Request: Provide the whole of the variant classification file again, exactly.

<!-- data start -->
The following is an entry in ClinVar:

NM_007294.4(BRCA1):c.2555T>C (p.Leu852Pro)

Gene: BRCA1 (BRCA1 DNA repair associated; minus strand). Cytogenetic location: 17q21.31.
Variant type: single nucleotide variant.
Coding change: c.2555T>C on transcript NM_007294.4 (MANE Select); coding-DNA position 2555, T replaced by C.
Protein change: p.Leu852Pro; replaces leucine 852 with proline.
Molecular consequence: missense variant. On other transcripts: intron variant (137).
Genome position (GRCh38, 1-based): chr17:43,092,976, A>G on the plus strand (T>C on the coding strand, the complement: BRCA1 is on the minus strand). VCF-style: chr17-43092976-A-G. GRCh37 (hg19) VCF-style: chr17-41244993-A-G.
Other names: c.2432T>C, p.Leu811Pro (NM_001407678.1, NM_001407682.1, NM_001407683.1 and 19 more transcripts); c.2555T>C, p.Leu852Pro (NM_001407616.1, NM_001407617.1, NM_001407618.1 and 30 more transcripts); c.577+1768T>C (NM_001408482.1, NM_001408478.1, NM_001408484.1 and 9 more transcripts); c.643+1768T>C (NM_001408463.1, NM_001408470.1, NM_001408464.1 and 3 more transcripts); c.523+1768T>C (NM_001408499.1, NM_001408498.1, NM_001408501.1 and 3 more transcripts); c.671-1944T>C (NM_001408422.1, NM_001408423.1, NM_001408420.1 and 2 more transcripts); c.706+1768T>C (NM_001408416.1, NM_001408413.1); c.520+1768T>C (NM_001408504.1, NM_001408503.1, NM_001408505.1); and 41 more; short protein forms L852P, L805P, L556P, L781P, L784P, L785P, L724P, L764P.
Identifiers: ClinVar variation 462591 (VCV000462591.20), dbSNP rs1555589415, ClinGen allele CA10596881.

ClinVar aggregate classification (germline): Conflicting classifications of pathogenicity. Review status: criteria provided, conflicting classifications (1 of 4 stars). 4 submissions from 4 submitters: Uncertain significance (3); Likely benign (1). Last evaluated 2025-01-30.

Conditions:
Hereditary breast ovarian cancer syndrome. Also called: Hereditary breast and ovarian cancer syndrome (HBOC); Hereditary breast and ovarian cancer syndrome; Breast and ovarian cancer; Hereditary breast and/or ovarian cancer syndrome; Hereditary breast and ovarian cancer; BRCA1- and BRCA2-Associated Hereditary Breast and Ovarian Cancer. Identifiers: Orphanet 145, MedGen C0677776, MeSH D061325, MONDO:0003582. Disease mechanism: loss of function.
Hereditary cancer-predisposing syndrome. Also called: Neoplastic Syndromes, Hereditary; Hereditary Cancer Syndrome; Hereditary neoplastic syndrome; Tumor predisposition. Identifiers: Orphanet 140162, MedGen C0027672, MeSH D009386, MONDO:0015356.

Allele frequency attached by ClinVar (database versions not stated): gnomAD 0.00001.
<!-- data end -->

The following is an entry in ClinVar:

NM_007294.4(BRCA1):c.2555T>C (p.Leu852Pro)

Gene: BRCA1 (BRCA1 DNA repair associated; minus strand). Cytogenetic location: 17q21.31.
Variant type: single nucleotide variant.
Coding change: c.2555T>C on transcript NM_007294.4 (MANE Select); coding-DNA position 2555, T replaced by C.
Protein change: p.Leu852Pro; replaces leucine 852 with proline.
Molecular consequence: missense variant. On other transcripts: intron variant (137).
Genome position (GRCh38, 1-based): chr17:43,092,976, A>G on the plus strand (T>C on the coding strand, the complement: BRCA1 is on the minus strand). VCF-style: chr17-43092976-A-G. GRCh37 (hg19) VCF-style: chr17-41244993-A-G.
Other names: c.2432T>C, p.Leu811Pro (NM_001407678.1, NM_001407682.1, NM_001407683.1 and 19 more transcripts); c.2555T>C, p.Leu852Pro (NM_001407616.1, NM_001407617.1, NM_001407618.1 and 30 more transcripts); c.577+1768T>C (NM_001408482.1, NM_001408478.1, NM_001408484.1 and 9 more transcripts); c.643+1768T>C (NM_001408463.1, NM_001408470.1, NM_001408464.1 and 3 more transcripts); c.523+1768T>C (NM_001408499.1, NM_001408498.1, NM_001408501.1 and 3 more transcripts); c.671-1944T>C (NM_001408422.1, NM_001408423.1, NM_001408420.1 and 2 more transcripts); c.706+1768T>C (NM_001408416.1, NM_001408413.1); c.520+1768T>C (NM_001408504.1, NM_001408503.1, NM_001408505.1); and 41 more; short protein forms L852P, L805P, L556P, L781P, L784P, L785P, L724P, L764P.
Identifiers: ClinVar variation 462591 (VCV000462591.20), dbSNP rs1555589415, ClinGen allele CA10596881.

ClinVar aggregate classification (germline): Conflicting classifications of pathogenicity. Review status: criteria provided, conflicting classifications (1 of 4 stars). 4 submissions from 4 submitters: Uncertain significance (3); Likely benign (1). Last evaluated 2025-01-30.

Conditions:
Hereditary breast ovarian cancer syndrome. Also called: Hereditary breast and ovarian cancer syndrome (HBOC); Hereditary breast and ovarian cancer syndrome; Breast and ovarian cancer; Hereditary breast and/or ovarian cancer syndrome; Hereditary breast and ovarian cancer; BRCA1- and BRCA2-Associated Hereditary Breast and Ovarian Cancer. Identifiers: Orphanet 145, MedGen C0677776, MeSH D061325, MONDO:0003582. Disease mechanism: loss of function.
Hereditary cancer-predisposing syndrome. Also called: Neoplastic Syndromes, Hereditary; Hereditary Cancer Syndrome; Hereditary neoplastic syndrome; Tumor predisposition. Identifiers: Orphanet 140162, MedGen C0027672, MeSH D009386, MONDO:0015356.

Allele frequency attached by ClinVar (database versions not stated): gnomAD 0.00001.